SANTA FE (KRQE) – Call it a ‘War of Words’, Democrats and Republicans in the Roundhouse using starkly different phrases to describe the same controversial issues.
Every year, catchy words are tossed around Santa Fe when it comes to certain topics. This go-around is a banner year.
To start, there’s the bill to hold third graders back who don’t read well enough. It’s sponsored by Rep. Monica Youngblood, a Republican out of Albuquerque, and passed the House with a 38-30 vote Wednesday night.
Republicans call it an end to ‘social promotion,’ but Democrats won’t utter those words, they call it ‘mandatory flunking.’
“It is removing any sort of parental involvement or any sort of voice as well as teacher voice and teacher involvement,” Rep. Stephanie Maez, a Democratic from Albuquerque said.
“The Democratic spin machine is in overdrive and it’s unfortunate they are trying to muddy the waters on legislation that a vast majority of New Mexicans support,” Rep. Nate Gentry, a Republican from Albuquerque, said.
How about the bill to let workers opt out of unions?
It’s called ‘right to work’ for the Republicans. The Democrats refer to it as ‘anti-worker legislation.’
“It’s not a right to work,” Rep. Christine Trujillo said. “This whole bill does not provide work, no work,” the Albuquerque Democrat continued. “And I don’t care what they come up with, it’s all bologna.”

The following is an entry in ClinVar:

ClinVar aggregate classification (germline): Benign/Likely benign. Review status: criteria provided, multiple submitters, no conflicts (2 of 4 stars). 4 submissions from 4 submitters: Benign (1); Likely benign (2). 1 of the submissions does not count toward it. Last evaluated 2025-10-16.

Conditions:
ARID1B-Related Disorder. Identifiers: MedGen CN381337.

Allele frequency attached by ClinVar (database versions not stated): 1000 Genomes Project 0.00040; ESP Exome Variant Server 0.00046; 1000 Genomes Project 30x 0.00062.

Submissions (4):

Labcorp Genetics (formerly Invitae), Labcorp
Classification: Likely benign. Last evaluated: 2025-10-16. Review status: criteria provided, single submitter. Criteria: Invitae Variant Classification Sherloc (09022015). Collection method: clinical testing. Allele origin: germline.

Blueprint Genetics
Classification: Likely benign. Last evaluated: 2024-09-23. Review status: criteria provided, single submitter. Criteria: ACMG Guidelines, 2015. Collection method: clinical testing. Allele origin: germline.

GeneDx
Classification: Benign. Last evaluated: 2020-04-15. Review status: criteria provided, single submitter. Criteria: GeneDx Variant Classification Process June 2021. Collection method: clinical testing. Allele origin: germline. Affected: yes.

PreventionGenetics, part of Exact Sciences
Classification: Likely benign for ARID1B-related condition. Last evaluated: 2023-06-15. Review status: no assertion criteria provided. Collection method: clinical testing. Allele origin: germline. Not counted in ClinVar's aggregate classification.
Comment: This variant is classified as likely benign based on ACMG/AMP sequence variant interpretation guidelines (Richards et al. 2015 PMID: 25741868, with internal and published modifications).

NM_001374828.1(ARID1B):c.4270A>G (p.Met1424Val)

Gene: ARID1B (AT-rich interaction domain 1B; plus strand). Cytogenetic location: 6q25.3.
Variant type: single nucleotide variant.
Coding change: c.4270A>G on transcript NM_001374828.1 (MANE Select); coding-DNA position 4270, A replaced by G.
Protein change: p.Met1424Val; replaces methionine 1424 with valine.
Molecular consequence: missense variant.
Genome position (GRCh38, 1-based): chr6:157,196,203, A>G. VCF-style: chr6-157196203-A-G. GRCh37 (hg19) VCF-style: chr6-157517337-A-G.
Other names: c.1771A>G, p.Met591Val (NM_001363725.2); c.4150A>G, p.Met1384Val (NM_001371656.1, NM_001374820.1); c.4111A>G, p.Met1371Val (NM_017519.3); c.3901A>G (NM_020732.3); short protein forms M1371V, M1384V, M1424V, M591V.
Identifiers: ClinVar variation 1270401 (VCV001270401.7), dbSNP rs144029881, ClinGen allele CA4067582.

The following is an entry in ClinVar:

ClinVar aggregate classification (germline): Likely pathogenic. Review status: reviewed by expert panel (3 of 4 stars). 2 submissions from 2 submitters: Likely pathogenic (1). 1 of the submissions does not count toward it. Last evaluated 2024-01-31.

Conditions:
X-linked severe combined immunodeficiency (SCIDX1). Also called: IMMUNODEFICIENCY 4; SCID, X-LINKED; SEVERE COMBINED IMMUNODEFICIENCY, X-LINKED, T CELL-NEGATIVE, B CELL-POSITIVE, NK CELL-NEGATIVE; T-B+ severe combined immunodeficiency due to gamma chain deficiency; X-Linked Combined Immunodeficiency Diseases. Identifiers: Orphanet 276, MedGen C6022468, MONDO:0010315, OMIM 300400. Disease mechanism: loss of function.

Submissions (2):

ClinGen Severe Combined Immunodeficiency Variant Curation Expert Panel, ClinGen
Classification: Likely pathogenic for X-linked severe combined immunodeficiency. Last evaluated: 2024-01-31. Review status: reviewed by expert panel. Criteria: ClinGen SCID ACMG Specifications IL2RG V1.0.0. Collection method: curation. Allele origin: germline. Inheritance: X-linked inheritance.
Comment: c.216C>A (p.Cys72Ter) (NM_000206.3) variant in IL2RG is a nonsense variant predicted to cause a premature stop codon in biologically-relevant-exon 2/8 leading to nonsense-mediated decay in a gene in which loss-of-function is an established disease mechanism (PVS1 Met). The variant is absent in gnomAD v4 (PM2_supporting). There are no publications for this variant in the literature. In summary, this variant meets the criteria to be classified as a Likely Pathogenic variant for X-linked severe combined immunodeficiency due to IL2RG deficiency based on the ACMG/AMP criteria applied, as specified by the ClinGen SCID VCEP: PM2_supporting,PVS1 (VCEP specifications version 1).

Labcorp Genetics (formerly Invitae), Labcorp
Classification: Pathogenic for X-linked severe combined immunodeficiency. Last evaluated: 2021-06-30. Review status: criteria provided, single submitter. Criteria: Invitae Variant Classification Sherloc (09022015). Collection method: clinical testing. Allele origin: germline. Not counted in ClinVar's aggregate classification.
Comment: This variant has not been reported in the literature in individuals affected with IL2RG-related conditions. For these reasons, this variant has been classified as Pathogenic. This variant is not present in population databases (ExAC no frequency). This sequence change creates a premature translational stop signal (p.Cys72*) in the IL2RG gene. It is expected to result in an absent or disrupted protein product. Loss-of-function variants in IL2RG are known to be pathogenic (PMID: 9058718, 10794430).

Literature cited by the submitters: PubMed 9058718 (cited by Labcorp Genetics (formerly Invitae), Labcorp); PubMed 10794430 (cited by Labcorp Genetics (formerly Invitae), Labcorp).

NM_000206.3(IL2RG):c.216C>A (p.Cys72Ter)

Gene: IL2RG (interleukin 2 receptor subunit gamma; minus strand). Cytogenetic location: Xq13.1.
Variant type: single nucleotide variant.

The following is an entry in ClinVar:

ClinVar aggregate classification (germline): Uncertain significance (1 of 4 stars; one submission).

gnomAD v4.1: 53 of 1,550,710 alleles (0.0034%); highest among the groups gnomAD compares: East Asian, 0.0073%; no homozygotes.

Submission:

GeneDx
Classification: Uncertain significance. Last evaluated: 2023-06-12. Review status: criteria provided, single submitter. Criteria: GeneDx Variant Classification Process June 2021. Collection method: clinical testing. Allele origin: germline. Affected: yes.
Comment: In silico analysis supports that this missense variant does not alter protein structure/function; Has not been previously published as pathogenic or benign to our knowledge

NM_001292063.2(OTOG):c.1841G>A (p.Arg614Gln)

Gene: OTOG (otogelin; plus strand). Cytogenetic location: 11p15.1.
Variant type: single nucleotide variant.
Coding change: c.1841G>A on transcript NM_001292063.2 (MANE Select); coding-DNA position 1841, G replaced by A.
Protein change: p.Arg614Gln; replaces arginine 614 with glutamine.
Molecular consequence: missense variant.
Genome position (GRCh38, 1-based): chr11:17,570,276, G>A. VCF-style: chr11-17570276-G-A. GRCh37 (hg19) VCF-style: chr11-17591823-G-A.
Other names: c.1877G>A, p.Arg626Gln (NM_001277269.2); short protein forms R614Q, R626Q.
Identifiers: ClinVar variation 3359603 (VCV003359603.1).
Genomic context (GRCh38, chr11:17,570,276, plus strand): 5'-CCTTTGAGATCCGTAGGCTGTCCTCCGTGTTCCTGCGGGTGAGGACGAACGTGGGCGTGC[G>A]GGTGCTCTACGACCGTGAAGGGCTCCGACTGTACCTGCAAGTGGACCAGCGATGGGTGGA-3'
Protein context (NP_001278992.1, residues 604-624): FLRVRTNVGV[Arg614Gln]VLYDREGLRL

Finally, ‘illegal immigrants’ and ‘undocumented workers.’
A pair of bills seek to undo the law that allows them to get drivers licenses.
“New Mexico has become a hub for criminal activity because of this failed policy and we’re hoping to repeal it,” Gentry said.
“In terms of this particular debate, I think the term undocumented is more accurate as well as less offensive,” Rep. Javier Martinez countered. “Let’s face it, the term ‘illegal’ is offensive to a lot of people.”
Politicians know the phrases they use can help sway New Mexicans. Voters KRQE News 13 spoke with know it, too.
“I think that if you hear a certain phrase, you are going to bring your slant to it,” Wren Stroud of Carlsbad said.
“I hope people make their decisions much more well informed than just a bunch or words that politicians use to sell their point of view,” Santa Fean Kay Kenton said.
Republicans are optimistic this is the year they can pass some of these bills. The governor stands behind all of them, too.
The Senate, however, is still controlled by the Democrats.